Those here without the Lord, how do you cope?
For this morning we don’t mourn like those who have no hope
Oh, rise up Fruit Loop lovers, sing out Sweet and Low
With spoons held high, we bid our brother Cheerio

See also: Relient K, “My Girlfriend”; The W’s, “The Devil is Bad”

Chris Rice, “Cartoons”

I was thinkin’ the other day,
What if cartoons got saved?
They’d start singing praise
In a whole new way

Christian culture gets pretty bizarre once you’re on the outside looking in. You find yourself asking the question, over and over again, “Why did I ever think this was normal?” The question could be applied to everything from the ritualistic simulated cannibalism of your revered founder to the mental state it must take to watch Saturday morning cartoons and wonder, “But what if they were Teenage Mutant Christian Turtles?

Teenage Mutant Ninja Turtles:
“Cowabunga-loo-jah, Dude!”
Then there’s, “Kermit the Frog here, singing,
High-ho-le-loo-jah”
And that little bald guy, Elmer Fudd:
“How-ay-woo-jah”

Admittedly, this is a novelty song, the Christian equivalent of “What Does the Fox Say?”, but the theological implications of it are astounding. How could the Flintstones know about Jesus in prehistoric Bedrock? Do all dogs go to heaven if they enunciate, “Resus ried on the ross ror my rins”?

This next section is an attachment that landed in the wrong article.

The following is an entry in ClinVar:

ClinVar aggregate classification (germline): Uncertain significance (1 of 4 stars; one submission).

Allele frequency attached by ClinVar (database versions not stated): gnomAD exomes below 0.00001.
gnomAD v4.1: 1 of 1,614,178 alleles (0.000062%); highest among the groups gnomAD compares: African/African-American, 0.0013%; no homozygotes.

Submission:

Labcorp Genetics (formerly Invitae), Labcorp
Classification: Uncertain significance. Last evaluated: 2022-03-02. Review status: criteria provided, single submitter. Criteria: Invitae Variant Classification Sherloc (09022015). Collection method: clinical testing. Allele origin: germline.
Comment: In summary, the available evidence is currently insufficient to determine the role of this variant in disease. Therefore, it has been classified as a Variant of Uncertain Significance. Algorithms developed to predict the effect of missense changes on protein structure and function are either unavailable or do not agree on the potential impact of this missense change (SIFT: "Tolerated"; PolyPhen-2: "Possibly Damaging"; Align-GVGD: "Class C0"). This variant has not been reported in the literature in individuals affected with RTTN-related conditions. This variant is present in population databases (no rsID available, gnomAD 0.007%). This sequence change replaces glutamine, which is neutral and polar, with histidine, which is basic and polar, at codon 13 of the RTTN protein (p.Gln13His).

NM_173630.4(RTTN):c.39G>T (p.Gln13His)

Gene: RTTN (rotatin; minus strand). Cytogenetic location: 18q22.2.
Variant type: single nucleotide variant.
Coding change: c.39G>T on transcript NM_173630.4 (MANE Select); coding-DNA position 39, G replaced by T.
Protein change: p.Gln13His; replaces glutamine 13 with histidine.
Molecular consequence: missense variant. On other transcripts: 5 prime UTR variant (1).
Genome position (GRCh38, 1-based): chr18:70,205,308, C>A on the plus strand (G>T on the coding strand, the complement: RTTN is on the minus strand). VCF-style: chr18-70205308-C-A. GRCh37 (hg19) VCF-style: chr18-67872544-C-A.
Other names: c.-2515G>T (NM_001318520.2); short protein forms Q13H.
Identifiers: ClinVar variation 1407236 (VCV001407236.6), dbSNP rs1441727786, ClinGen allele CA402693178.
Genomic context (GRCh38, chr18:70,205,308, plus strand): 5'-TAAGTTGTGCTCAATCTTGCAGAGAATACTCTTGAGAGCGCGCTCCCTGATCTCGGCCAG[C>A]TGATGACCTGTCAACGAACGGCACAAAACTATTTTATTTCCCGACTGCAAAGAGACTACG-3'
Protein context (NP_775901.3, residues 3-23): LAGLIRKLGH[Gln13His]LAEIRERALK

Oh that big old moose and his friend Rocky
“Bullwinkle-loo-jah”
And our favorite bear named Yogi
“Hey, Boo-boo-boo-loo-jah”
Then there’s all those little blue guys
And they’d sing, “Hah-la-la-la-la-la-la-la-la-lay-loo-jah”
How about Beavis and that other guy?
Nah!

Most distressing is the acknowledgement that some cartoon characters are beyond salvation. Beavis and Butthead were only teenagers with plenty of time to turn their lives around. If only someone would introduce them to Christian metal, perhaps they would be less like the Great Cornholio and more like the Great I AM!

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Who Am I? And Why Am I Here?

Earth